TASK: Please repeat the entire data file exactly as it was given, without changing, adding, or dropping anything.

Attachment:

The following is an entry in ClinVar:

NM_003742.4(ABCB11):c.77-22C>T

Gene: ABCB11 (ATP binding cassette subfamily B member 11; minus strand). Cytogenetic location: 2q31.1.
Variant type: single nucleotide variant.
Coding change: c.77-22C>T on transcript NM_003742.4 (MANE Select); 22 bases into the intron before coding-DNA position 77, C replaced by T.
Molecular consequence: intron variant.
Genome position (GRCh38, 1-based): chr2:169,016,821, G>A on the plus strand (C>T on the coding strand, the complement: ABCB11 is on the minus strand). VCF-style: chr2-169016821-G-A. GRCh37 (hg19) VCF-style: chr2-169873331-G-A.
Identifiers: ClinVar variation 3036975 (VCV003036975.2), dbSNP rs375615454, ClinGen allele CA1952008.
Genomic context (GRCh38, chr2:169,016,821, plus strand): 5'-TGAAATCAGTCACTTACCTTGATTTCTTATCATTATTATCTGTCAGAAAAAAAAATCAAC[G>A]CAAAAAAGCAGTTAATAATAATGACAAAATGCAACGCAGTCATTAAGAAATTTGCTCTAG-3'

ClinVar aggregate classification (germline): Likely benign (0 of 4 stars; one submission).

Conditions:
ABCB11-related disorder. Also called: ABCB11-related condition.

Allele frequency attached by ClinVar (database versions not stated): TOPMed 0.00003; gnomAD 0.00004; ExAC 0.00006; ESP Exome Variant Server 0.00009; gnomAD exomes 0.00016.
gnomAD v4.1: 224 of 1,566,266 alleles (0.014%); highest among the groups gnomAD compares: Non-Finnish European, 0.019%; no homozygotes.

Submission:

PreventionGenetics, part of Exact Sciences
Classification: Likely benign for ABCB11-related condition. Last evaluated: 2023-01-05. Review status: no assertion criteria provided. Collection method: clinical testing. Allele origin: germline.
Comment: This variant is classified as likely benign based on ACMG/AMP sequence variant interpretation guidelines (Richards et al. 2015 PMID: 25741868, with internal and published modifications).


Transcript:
The following is an entry in ClinVar:

NM_003742.4(ABCB11):c.77-22C>T

Gene: ABCB11 (ATP binding cassette subfamily B member 11; minus strand). Cytogenetic location: 2q31.1.
Variant type: single nucleotide variant.
Coding change: c.77-22C>T on transcript NM_003742.4 (MANE Select); 22 bases into the intron before coding-DNA position 77, C replaced by T.
Molecular consequence: intron variant.
Genome position (GRCh38, 1-based): chr2:169,016,821, G>A on the plus strand (C>T on the coding strand, the complement: ABCB11 is on the minus strand). VCF-style: chr2-169016821-G-A. GRCh37 (hg19) VCF-style: chr2-169873331-G-A.
Identifiers: ClinVar variation 3036975 (VCV003036975.2), dbSNP rs375615454, ClinGen allele CA1952008.
Genomic context (GRCh38, chr2:169,016,821, plus strand): 5'-TGAAATCAGTCACTTACCTTGATTTCTTATCATTATTATCTGTCAGAAAAAAAAATCAAC[G>A]CAAAAAAGCAGTTAATAATAATGACAAAATGCAACGCAGTCATTAAGAAATTTGCTCTAG-3'

ClinVar aggregate classification (germline): Likely benign (0 of 4 stars; one submission).

Conditions:
ABCB11-related disorder. Also called: ABCB11-related condition.

Allele frequency attached by ClinVar (database versions not stated): TOPMed 0.00003; gnomAD 0.00004; ExAC 0.00006; ESP Exome Variant Server 0.00009; gnomAD exomes 0.00016.
gnomAD v4.1: 224 of 1,566,266 alleles (0.014%); highest among the groups gnomAD compares: Non-Finnish European, 0.019%; no homozygotes.

Submission:

PreventionGenetics, part of Exact Sciences
Classification: Likely benign for ABCB11-related condition. Last evaluated: 2023-01-05. Review status: no assertion criteria provided. Collection method: clinical testing. Allele origin: germline.
Comment: This variant is classified as likely benign based on ACMG/AMP sequence variant interpretation guidelines (Richards et al. 2015 PMID: 25741868, with internal and published modifications).